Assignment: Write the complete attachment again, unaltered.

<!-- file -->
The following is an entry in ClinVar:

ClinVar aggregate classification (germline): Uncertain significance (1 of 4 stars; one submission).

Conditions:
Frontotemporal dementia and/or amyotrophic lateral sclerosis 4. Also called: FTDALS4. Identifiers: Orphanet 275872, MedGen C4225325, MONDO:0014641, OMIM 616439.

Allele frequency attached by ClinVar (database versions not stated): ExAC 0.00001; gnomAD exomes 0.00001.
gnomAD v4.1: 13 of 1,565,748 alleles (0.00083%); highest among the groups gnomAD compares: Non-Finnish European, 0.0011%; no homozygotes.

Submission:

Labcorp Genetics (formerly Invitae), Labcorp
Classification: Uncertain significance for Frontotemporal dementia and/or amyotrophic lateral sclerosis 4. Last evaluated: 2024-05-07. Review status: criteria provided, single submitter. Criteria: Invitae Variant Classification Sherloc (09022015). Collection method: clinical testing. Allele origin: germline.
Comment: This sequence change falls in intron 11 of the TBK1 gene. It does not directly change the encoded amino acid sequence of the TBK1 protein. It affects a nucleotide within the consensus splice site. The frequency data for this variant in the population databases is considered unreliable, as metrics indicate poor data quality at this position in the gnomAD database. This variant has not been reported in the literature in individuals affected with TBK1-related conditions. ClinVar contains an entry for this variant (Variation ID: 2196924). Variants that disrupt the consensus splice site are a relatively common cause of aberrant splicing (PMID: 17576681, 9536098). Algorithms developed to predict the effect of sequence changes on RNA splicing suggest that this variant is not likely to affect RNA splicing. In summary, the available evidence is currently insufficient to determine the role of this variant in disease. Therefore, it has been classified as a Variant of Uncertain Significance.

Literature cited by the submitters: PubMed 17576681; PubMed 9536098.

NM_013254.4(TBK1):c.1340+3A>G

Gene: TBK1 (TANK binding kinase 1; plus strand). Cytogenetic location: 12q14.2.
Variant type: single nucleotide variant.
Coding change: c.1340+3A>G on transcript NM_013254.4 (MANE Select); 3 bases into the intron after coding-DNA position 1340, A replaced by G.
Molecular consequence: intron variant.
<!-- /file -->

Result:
The following is an entry in ClinVar:

ClinVar aggregate classification (germline): Uncertain significance (1 of 4 stars; one submission).

Conditions:
Frontotemporal dementia and/or amyotrophic lateral sclerosis 4. Also called: FTDALS4. Identifiers: Orphanet 275872, MedGen C4225325, MONDO:0014641, OMIM 616439.

Allele frequency attached by ClinVar (database versions not stated): ExAC 0.00001; gnomAD exomes 0.00001.
gnomAD v4.1: 13 of 1,565,748 alleles (0.00083%); highest among the groups gnomAD compares: Non-Finnish European, 0.0011%; no homozygotes.

Submission:

Labcorp Genetics (formerly Invitae), Labcorp
Classification: Uncertain significance for Frontotemporal dementia and/or amyotrophic lateral sclerosis 4. Last evaluated: 2024-05-07. Review status: criteria provided, single submitter. Criteria: Invitae Variant Classification Sherloc (09022015). Collection method: clinical testing. Allele origin: germline.
Comment: This sequence change falls in intron 11 of the TBK1 gene. It does not directly change the encoded amino acid sequence of the TBK1 protein. It affects a nucleotide within the consensus splice site. The frequency data for this variant in the population databases is considered unreliable, as metrics indicate poor data quality at this position in the gnomAD database. This variant has not been reported in the literature in individuals affected with TBK1-related conditions. ClinVar contains an entry for this variant (Variation ID: 2196924). Variants that disrupt the consensus splice site are a relatively common cause of aberrant splicing (PMID: 17576681, 9536098). Algorithms developed to predict the effect of sequence changes on RNA splicing suggest that this variant is not likely to affect RNA splicing. In summary, the available evidence is currently insufficient to determine the role of this variant in disease. Therefore, it has been classified as a Variant of Uncertain Significance.

Literature cited by the submitters: PubMed 17576681; PubMed 9536098.

NM_013254.4(TBK1):c.1340+3A>G

Gene: TBK1 (TANK binding kinase 1; plus strand). Cytogenetic location: 12q14.2.
Variant type: single nucleotide variant.
Coding change: c.1340+3A>G on transcript NM_013254.4 (MANE Select); 3 bases into the intron after coding-DNA position 1340, A replaced by G.
Molecular consequence: intron variant.